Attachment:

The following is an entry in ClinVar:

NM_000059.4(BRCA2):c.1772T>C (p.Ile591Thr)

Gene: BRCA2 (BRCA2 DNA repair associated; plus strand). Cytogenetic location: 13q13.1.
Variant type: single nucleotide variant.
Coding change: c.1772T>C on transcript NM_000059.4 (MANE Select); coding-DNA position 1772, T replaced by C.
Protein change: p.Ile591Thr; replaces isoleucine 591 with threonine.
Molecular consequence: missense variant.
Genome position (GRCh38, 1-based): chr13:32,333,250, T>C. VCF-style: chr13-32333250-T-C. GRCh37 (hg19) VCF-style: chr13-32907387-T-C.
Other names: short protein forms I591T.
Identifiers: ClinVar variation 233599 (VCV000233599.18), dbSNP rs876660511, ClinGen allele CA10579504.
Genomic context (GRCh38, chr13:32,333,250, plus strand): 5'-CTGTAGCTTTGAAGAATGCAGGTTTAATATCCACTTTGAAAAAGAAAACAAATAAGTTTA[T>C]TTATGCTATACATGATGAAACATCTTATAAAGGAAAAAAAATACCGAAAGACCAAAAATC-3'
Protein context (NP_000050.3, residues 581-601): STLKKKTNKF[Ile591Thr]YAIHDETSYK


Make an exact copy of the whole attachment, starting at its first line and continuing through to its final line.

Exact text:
The following is an entry in ClinVar:

NM_000059.4(BRCA2):c.1772T>C (p.Ile591Thr)

Gene: BRCA2 (BRCA2 DNA repair associated; plus strand). Cytogenetic location: 13q13.1.
Variant type: single nucleotide variant.
Coding change: c.1772T>C on transcript NM_000059.4 (MANE Select); coding-DNA position 1772, T replaced by C.
Protein change: p.Ile591Thr; replaces isoleucine 591 with threonine.
Molecular consequence: missense variant.
Genome position (GRCh38, 1-based): chr13:32,333,250, T>C. VCF-style: chr13-32333250-T-C. GRCh37 (hg19) VCF-style: chr13-32907387-T-C.
Other names: short protein forms I591T.
Identifiers: ClinVar variation 233599 (VCV000233599.18), dbSNP rs876660511, ClinGen allele CA10579504.
Genomic context (GRCh38, chr13:32,333,250, plus strand): 5'-CTGTAGCTTTGAAGAATGCAGGTTTAATATCCACTTTGAAAAAGAAAACAAATAAGTTTA[T>C]TTATGCTATACATGATGAAACATCTTATAAAGGAAAAAAAATACCGAAAGACCAAAAATC-3'
Protein context (NP_000050.3, residues 581-601): STLKKKTNKF[Ile591Thr]YAIHDETSYK